Following a highly personal and splendidly reviewed Brahms recording, Fabian Müller follows up with Passionato, an album centering not on a single composer, but on a "central masterwork of Western piano music": Beethoven's "Appassionata". Radiating from this hub, Müller weaves a programme that shows why he is regarded as one of Germany's most promising young pianists. It stands to reason that he is not the first pianist to apply his energies to this great work laid out on the grand scale, and Fabian Müller is well aware of this. "Each generation is entitled to rediscover these pieces for itself. Apart from that, it is simply not possible to play a piece the same way twice. So even if I know my favourite performances back to front, mine will still be the 'Appassionata' of Fabian Müller." This is the starting-point of his new album, geographically as well as musically. Having grown up between the Beethovenhaus and Schumannhaus in Bonn, he sees "much more of the Rhinelander than the Viennese" in Beethoven, flanking the Appassionata with Schumann's G minor Sonata - a work of extremes. When Schumann requires the artist to play "as fast as possible" in the first movement, then "even faster" in the coda, Müller has his own personal answer: "It is more a feeling that is too strong to be expressed in a 'normal' manner. Drop everything and play for your life. That is the key. A feeling that something is flooding out of you."
Following a highly personal and splendidly reviewed Brahms recording, Fabian Müller follows up with Passionato, an album centering not on a single composer, but on a "central masterwork of Western piano music": Beethoven's "Appassionata". Radiating from this hub, Müller weaves a programme that shows why he is regarded as one of Germany's most promising young pianists. It stands to reason that he is not the first pianist to apply his energies to this great work laid out on the grand scale, and Fabian Müller is well aware of this. "Each generation is entitled to rediscover these pieces for itself. Apart from that, it is simply not possible to play a piece the same way twice. So even if I know my favourite performances back to front, mine will still be the 'Appassionata' of Fabian Müller." This is the starting-point of his new album, geographically as well as musically. Having grown up between the Beethovenhaus and Schumannhaus in Bonn, he sees "much more of the Rhinelander than the Viennese" in Beethoven, flanking the Appassionata with Schumann's G minor Sonata - a work of extremes. When Schumann requires the artist to play "as fast as possible" in the first movement, then "even faster" in the coda, Müller has his own personal answer: "It is more a feeling that is too strong to be expressed in a 'normal' manner. Drop everything and play for your life. That is the key. A feeling that something is flooding out of you."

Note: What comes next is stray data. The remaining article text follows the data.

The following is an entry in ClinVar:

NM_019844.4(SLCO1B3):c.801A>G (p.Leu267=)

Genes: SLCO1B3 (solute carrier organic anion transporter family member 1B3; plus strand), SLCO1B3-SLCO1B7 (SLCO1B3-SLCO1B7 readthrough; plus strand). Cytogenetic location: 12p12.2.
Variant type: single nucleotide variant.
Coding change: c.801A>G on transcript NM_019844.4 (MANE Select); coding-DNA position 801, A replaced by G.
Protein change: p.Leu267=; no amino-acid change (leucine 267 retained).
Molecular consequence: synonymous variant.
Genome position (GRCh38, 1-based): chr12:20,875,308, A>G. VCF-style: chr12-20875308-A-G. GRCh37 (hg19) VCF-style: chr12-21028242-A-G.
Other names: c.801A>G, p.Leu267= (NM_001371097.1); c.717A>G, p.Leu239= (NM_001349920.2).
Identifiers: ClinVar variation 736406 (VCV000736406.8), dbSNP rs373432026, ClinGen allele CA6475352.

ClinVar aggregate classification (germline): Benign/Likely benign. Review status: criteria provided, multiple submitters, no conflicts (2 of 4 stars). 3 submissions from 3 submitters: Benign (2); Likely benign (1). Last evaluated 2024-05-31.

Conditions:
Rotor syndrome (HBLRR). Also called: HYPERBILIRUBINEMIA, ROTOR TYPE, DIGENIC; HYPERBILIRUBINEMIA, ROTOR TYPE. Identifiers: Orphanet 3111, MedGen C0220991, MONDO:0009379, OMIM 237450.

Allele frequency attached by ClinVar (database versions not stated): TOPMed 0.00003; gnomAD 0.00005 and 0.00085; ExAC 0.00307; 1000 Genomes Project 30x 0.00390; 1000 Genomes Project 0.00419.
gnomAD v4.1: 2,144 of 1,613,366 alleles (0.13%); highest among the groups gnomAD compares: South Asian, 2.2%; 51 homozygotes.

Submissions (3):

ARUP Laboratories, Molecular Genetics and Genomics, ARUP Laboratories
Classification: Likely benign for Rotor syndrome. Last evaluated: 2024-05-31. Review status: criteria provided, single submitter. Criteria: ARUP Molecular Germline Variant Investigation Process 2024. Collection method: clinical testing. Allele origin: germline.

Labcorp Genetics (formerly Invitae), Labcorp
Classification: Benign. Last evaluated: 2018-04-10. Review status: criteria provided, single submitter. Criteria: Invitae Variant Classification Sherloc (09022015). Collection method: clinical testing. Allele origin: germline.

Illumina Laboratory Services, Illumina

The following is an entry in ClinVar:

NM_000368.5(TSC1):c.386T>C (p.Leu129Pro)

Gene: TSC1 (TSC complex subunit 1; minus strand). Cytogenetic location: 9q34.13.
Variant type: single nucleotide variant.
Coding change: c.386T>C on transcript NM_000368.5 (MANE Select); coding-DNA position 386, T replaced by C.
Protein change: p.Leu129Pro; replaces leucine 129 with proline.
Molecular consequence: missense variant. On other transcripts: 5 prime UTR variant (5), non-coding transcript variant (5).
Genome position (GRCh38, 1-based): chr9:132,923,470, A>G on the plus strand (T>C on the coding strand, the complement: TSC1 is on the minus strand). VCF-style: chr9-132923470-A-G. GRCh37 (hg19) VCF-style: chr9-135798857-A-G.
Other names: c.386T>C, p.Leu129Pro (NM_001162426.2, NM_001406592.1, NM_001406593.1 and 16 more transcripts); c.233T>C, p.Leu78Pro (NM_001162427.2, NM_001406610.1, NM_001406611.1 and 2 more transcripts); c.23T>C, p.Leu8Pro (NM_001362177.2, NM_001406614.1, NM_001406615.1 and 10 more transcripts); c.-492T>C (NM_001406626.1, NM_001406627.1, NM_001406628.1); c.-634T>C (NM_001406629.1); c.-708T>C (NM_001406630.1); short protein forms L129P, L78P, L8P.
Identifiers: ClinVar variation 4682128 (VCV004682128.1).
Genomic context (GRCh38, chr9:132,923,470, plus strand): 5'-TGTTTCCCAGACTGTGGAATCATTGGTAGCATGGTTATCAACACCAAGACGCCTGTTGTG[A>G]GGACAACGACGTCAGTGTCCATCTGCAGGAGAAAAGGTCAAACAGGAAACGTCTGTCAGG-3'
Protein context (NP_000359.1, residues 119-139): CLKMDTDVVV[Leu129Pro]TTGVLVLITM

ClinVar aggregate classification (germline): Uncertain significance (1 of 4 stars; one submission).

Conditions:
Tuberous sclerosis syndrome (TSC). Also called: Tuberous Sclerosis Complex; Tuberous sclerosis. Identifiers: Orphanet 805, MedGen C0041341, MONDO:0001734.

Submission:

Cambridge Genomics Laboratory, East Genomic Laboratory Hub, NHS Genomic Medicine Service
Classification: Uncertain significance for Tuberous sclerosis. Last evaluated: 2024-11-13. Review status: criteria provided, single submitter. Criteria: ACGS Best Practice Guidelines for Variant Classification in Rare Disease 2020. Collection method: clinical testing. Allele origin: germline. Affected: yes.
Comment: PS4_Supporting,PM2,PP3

885470013107
Passionato
Artist: Beethoven / Muller
Format: CD
New: In Stock $18.99
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Following a highly personal and splendidly reviewed Brahms recording, Fabian Müller follows up with Passionato, an album centering not on a single composer, but on a "central masterwork of Western piano music": Beethoven's "Appassionata". Radiating from this hub, Müller weaves a programme that shows why he is regarded as one of Germany's most promising young pianists. It stands to reason that he is not the first pianist to apply his energies to this great work laid out on the grand scale, and Fabian Müller is well aware of this. "Each generation is entitled to rediscover these pieces for itself. Apart from that, it is simply not possible to play a piece the same way twice. So even if I know my favourite performances back to front, mine will still be the 'Appassionata' of Fabian Müller." This is the starting-point of his new album, geographically as well as musically. Having grown up between the Beethovenhaus and Schumannhaus in Bonn, he sees "much more of the Rhinelander than the Viennese" in Beethoven, flanking the Appassionata with Schumann's G minor Sonata - a work of extremes. When Schumann requires the artist to play "as fast as possible" in the first movement, then "even faster" in the coda, Müller has his own personal answer: "It is more a feeling that is too strong to be expressed in a 'normal' manner. Drop everything and play for your life. That is the key. A feeling that something is flooding out of you."